ETpro's avatar

@ChaosCross If you have a publisher willing to work with you on a novel, go for it. Technical books are not so likely to make any real money for you unless they land on a textbook list that gets picked up by a whole bunch of schools.

ChaosCross's avatar

Ok! Thanks again for all the advice gang! I really appreciate it!

Hawaii_Jake's avatar

There is a web site called “Editors and Preditors”. Check that list very carefully before you sign with anybody. Make sure that you’re not paying to publish the book in any way.

Jeruba's avatar

At that point, get an agent pronto to help you negotiate your contract.

DarkScribe's avatar

Avoid independent publishers if possible. Most have limited access to major bookshop chains. Many booksellers have contractual agreements with a small group of publishers that limits their ability to carry independent stock.

The fact that are asking this would indicate that you are very much a novice. The first thing that you need is an agent – a good agent is hard to find, but once you have one you will begin to see your work in print. Don’t wait until you have an expression of interest to find an agent – you might never get published with that approach. Not many publishers like to deal directly with novice writers but when approached by an agent who is known to them will look at the MSS and possibly look at including it. (Many publishing houses get several thousand unsolicited MSS per month.) Find an agent if you have something you (and others) feel is worthwhile.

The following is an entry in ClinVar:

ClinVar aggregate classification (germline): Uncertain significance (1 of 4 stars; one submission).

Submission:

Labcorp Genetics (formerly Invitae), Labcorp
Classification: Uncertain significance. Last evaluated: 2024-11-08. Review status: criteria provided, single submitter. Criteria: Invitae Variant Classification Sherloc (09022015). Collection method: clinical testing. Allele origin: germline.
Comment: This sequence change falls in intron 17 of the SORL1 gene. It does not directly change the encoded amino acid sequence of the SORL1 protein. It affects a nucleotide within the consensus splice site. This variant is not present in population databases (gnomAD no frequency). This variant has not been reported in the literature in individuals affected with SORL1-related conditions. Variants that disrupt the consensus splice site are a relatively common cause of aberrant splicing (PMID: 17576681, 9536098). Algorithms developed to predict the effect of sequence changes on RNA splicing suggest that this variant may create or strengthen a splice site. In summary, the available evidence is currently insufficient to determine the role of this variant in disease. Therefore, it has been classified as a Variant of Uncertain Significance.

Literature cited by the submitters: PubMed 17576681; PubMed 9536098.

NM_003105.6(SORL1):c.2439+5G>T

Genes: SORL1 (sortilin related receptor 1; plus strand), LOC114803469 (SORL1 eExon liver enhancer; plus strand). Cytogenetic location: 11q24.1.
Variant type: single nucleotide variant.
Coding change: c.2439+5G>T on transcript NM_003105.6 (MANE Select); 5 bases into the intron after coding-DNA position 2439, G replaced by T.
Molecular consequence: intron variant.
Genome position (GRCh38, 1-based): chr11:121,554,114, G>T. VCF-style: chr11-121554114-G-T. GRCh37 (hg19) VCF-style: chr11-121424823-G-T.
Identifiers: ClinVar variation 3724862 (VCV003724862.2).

TheJoker's avatar

Bite his hand-off…. it’s bloody hard getting a book published so dont squander the opportunity.

stranger_in_a_strange_land's avatar

I guess it depends on how badly you want to get published. After looking over the contract, I sent it back unsigned. The deal-killer for me was the “publicity” clause; I’m not a public figure and have no desire to be. The ms also tells a story that I would rather not be personally associated with. Any income from the book would have gone to charity anyway.

ChaosCross's avatar

@DarkScribe So you are saying that having a professional agent could increase my chances several fold? How much does your general publisher go for?

frdelrosario's avatar

@ChaosCross having a professional agent could increase my chances several fold?

It could. Depending on the type of book, some writers find it more difficult to find an agent than they do finding a publisher on their own.

DarkScribe's avatar

@ChaosCross you are saying that having a professional agent could increase my chances several fold

Yes, for several reasons. One, they won’t try to sell your work unless it truly has potential, and two, they know just where to place it – which publishers are likely to accept it. Get yourself a copy of the “Writers’ & Artists’ Yearbook” and look for an agent close to you. Start hawking your work to them rather than publishers. If you work has potential but is not yet up to scratch they can (and often will) advise you on how to revise.

evandad's avatar

If you only have one story in you then get as much as you can on the deal. If it doesn’t sound right then hold out. If you have more than one you can be more flexible.